On Centre Stage.
Black is the New White.
Review by Douglas Kennedy.
Black is the New White by Nakkiah Lui. Actors Tony Briggs, Luke Carroll, Vanessa Downing, Geoff Morell, Melodie Reynolds-Diarra, Shari Sebbens, Tom Stokes, Miranda Tapsell, Anthony Taufa. Directed by Paige Rattray. Queensland Theatre presents a Sydney Theatre Company Production. Runs until February 17.
Playwright Nakkiah Lui’s Black is the New White is a rollicking laugh-a-minute romcom with over-the-top farcical family feuds and interludes of serious conversations and debates on issues ranging from black and white politics to feminism.
Lui’s charming crowd pleaser neatly weaves broad physical comedy, sharp witty dialogue, and latte-laced navel gazing for the chattering classes.
On reflection there’s reminders of Guess Who’s Coming to Dinner and Meet the Frockers through to a myriad of table top Christmas domestics and a star-crossed Romeo and Juliet tale at its heart.
The play may well be black and white in nature, but there’s also shades of grey as Lui takes an indigenous family out of the hell hole of familiar bleak scenarios and pitches them into a middle class setting worthy of David Williamson.
The indigenous Gibsons are anything but down on their material luck as dad and mum, ex-radical pollie Roy and long suffering wife Joan Gibson (Tony Briggs and Melodie Reynolds-Diarra) live in affluent retirement.
Vain but charming Roy, who sees himself as the indigenous Martin Luther King, spends his days in his holiday retreat engaging in the cut and trust of trivia debate on the virtues of various lettuce brands with long-time conservative political foe Dennison Smith (Geoff Morrell).
The Gibsons are preparing for Christmas with their two high achieving daughters lawyer Charlotte (Shari Sebbens) and fashion businesswoman Rose Jones (Miranda Tapsell) who is married to footy legend turn banker Sonny (Anthony Taufa).
In theory everything in the Gibson household should be rosy in the festive season with the promise of comfortable conversations, good food and fine wines.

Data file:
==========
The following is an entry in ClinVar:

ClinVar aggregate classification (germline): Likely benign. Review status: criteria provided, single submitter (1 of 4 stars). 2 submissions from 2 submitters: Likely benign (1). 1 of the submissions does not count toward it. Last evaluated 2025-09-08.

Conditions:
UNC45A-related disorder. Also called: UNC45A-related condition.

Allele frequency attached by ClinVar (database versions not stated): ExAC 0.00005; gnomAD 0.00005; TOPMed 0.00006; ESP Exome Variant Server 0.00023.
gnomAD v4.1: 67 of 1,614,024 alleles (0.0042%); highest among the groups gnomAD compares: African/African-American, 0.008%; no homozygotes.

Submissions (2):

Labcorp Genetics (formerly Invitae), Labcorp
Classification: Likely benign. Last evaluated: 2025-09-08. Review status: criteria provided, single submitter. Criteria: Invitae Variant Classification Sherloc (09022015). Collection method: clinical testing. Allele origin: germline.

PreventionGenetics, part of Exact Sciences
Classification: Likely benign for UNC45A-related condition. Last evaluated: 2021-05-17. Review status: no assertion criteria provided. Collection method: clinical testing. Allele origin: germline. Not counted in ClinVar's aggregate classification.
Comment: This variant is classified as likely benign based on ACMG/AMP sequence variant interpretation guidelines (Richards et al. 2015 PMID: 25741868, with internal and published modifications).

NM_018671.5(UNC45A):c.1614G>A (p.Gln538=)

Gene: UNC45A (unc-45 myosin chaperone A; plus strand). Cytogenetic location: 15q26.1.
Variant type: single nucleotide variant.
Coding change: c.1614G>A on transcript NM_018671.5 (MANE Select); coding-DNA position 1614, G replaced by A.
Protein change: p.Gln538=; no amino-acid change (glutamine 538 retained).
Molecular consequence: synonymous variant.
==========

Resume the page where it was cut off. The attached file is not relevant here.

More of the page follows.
But there’s a bombshell coming their way in the shape of younger daughter Charlotte’s new beau poor white boy Francis Smith (Tom Stokes) struggling to make a dollar composing advent-garde classical music.
The couple, who met in the UK, are happily frolicking in the family home when Narrator (Luke Carroll) introduces them and the time bomb starts ticking.
Apart from the racial divide, which is particularly challenging for older sister Rose, Francis’ father happens to be the despised Dennison Smith.
The manure – as they say – hits the proverbially fan when father, Dennison, and mum Marie (Vanessa Downing) turn up for dinner.
In the course of the visit – with help from the Narrator – we learn about the individual’s hopes, fears and frustrations as the warring family’s lives disintegrate in one of those classic theatrical holiday season dust ups.
While Charlotte and Francis struggle to establish themselves as a couple the mums and dads and in-laws allow their deepest emotions to bubble to the surface.
Roy and Dennison are totally self-absorbed in themselves, while Joan Gibson feels underappreciated, Marie under loved and Sonny decides he just wants to be a missionary (much to Rose’s chagrin).
There’s soul searching, verbal stoushes, dancing, and even a food fight as everyone attempts to make sense of it all under the watchful gaze of the Narrator.
There’s so many laughs there sometimes the next witty line gets lost in the previous one and some conversations so softly spoken away from the audience they get somewhat lost in the ether (or is it just the reviewer’s aged hearing showing?)
Generally speaking the performances are charming and engaging as are the characters in this rather fanciful world of satirical unreality.
Some of the conversations could have been pared back without losing too much of the play’s best moments and there’s an occasional air of the soap box.
However, overall Black is the New White is a thoroughly entertaining new work which had the first night audience on its feet and will undoubtedly win over audiences during its run.